What is a plane surface? At this point, those incapable of very keen abstractions will begin to go astray. For example, it is impossible to cut off one of the boundaries of a wax cube in the form of a very thin layer of wax, because we would always get a layer with a certain thickness—that is, a solid object. We can never arrive at the boundary of the cube in this way. Its real boundary has only length and width, but no height—that is, no thickness. Thus, we arrive at a formula: a plane surface is one boundary of a three-dimensional figure and has one less dimension. Then what is the boundary of a plane surface such as a square? Again, the definition requires a high degree of abstraction. The boundary of a plane figure is a line, which has only one dimension, length. Width has been eliminated. What is the boundary of a line segment? It is a point, which has zero dimensions. Thus we always eliminate one dimension to find the boundary of a geometric figure.

Let's follow the train of thought of many mathematicians, including Riemann, who has done exceptionally good work. [Note 68] Let's consider a point, which has zero dimensions,—a line, which has one,—a plane, which has two,—and a solid object, which has three. On a purely technical level, mathematicians ask whether it is possible to add a fourth dimension. If so, the boundary of a four-dimensional figure would have to be a three-dimensional figure, just as a plane is the boundary of a solid body, a line the boundary of a plane, and a point the boundary of a line segment. Of course, mathematicians can then proceed to consider figures with five, six, seven, or even *n* dimensions, where *n* is a positive integer.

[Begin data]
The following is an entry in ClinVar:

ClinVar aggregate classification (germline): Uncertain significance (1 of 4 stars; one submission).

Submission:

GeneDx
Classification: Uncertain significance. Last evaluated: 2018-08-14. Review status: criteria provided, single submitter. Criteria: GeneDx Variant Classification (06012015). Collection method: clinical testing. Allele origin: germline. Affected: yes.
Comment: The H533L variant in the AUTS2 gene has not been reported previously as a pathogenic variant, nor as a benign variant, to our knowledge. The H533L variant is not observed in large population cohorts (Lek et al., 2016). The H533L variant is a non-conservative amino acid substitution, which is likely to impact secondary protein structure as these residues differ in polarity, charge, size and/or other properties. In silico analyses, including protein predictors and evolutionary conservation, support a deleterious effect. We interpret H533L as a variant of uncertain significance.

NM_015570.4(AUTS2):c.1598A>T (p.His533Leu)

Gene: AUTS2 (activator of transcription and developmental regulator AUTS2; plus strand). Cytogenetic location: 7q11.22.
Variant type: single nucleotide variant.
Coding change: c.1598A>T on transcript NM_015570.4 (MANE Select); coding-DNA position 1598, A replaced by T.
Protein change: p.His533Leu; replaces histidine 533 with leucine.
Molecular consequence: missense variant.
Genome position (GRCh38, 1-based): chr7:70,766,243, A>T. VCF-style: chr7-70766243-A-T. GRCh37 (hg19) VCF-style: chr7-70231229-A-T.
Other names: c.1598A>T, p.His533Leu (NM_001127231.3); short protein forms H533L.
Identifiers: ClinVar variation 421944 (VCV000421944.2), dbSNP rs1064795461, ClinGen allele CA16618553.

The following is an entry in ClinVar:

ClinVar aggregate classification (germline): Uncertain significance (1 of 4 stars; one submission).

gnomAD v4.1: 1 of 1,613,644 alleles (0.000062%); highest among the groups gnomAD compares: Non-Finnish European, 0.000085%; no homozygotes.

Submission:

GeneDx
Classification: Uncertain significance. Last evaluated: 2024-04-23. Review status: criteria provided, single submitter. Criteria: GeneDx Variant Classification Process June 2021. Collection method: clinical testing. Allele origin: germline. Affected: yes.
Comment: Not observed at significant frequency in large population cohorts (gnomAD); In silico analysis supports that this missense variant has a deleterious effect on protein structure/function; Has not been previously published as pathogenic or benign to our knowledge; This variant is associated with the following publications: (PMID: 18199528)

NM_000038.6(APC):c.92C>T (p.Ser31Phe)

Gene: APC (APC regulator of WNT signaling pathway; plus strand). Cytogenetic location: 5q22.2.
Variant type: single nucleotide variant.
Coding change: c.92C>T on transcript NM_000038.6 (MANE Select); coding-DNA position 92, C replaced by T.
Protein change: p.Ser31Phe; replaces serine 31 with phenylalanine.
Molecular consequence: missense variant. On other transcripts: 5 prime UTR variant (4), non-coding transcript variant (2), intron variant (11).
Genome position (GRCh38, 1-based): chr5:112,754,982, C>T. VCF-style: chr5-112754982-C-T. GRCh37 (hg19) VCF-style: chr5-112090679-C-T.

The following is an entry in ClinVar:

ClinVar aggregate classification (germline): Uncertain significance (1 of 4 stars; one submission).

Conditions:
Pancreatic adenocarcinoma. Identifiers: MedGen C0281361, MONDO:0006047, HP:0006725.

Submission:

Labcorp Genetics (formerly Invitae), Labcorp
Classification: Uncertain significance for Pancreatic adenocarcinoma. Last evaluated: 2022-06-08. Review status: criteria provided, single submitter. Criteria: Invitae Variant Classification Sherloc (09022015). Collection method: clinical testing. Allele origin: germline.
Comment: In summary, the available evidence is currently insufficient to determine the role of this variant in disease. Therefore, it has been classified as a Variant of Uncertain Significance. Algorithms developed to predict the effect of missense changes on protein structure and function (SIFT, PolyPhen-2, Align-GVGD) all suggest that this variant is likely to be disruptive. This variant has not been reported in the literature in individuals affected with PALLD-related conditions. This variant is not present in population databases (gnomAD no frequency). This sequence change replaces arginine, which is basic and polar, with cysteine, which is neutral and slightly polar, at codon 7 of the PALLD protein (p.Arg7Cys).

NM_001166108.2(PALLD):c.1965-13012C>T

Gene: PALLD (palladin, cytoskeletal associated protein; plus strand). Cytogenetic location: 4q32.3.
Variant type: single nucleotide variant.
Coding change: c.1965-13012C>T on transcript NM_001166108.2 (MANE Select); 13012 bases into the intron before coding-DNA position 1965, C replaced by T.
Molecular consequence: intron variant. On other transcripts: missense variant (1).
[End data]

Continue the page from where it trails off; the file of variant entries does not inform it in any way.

At this point a certain lack of clarity enters in, when we say that a point has zero dimensions, a line one, a plane two, and a solid object three. We can make solid objects, such as cubes, out of any number of materials—wax, silver, gold, and so on. Their materials are different, but if we make them all the same size, each one occupies the same amount of space. If we then eliminate all the matter these cubes contain, we are left with only specific segments of space, the spatial images of the cubes. These segments of space are the same size for all the cubes, regardless of the material of which they were made, and they all have length, width, and height. We can imagine such cubical spaces extending to infinity, resulting in an infinite three-dimensional space. The material object is only a segment of this space. The next question is, Can we extend our conceptual considerations, which took space as their point of departure, to higher realities? For mathematicians, such considerations include only calculations involving numbers. Is this permissible? As I will now show you, using numbers to calculate the size of spaces results in great confusion. Why is this so? A single example will suffice. Imagine you have a square figure. This plane figure can be made broader and broader on both sides, until eventually we have a plane figure that extends to infinity between two lines (Figure 56).